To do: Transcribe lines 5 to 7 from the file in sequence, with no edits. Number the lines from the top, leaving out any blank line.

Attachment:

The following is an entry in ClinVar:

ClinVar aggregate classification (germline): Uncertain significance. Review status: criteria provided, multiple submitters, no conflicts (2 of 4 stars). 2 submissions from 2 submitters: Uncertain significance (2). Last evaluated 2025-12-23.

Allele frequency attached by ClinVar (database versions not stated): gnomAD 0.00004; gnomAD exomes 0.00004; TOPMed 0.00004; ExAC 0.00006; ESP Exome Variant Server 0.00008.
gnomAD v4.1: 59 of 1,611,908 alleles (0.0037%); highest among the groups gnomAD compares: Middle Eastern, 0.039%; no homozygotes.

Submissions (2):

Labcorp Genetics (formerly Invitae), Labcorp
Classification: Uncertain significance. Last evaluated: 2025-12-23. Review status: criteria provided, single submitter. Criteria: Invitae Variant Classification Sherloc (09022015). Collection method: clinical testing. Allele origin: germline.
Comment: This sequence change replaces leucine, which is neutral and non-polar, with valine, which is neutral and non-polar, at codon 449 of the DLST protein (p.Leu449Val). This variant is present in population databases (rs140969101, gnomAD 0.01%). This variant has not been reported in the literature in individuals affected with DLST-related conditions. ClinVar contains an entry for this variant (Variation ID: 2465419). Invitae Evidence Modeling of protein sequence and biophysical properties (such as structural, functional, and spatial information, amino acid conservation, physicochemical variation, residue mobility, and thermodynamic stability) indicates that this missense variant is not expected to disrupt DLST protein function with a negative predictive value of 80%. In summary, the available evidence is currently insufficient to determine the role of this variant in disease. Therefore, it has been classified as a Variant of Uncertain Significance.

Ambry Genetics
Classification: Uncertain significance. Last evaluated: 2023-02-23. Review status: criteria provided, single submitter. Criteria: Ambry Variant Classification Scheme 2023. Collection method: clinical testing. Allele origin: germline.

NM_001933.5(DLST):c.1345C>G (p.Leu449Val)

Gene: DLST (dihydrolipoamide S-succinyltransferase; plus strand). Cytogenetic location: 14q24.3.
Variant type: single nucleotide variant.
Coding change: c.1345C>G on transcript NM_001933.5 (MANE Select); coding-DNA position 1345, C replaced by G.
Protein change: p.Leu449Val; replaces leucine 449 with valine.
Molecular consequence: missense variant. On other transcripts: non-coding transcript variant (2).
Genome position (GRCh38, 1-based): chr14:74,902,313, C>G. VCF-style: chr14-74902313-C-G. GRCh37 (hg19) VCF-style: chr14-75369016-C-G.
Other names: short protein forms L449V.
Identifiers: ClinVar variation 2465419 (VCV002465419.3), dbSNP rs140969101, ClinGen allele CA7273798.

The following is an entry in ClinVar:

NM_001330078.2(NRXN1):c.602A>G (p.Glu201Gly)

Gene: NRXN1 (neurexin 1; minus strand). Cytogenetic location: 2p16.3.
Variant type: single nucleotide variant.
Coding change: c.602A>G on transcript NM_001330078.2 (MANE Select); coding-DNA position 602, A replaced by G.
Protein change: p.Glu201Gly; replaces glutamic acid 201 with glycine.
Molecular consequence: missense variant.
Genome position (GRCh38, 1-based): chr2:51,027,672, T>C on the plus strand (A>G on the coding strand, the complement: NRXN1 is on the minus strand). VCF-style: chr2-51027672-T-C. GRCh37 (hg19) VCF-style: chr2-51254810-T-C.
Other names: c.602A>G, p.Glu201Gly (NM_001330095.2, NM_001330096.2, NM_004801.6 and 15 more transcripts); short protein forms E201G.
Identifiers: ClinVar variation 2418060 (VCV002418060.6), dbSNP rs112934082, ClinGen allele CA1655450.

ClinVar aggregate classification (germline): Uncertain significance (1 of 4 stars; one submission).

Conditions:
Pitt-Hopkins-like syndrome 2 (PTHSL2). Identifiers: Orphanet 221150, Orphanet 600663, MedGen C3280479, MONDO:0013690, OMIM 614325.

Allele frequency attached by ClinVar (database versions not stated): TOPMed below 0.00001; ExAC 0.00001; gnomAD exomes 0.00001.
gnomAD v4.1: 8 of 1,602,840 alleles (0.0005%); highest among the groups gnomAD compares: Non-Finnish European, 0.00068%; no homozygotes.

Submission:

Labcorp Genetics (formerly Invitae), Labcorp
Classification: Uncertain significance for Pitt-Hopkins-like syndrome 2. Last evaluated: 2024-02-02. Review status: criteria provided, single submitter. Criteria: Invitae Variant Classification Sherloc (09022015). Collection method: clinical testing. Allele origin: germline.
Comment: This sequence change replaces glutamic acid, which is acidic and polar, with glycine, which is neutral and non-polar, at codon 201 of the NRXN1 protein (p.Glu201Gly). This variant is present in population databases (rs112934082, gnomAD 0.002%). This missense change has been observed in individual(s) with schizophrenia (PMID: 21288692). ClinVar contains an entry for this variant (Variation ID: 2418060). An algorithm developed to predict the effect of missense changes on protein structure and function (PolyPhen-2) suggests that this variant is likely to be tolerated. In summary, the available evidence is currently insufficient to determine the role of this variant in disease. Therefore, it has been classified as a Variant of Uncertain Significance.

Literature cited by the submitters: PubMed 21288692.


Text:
Submissions (2):

Labcorp Genetics (formerly Invitae), Labcorp
Classification: Uncertain significance. Last evaluated: 2025-12-23. Review status: criteria provided, single submitter. Criteria: Invitae Variant Classification Sherloc (09022015). Collection method: clinical testing. Allele origin: germline.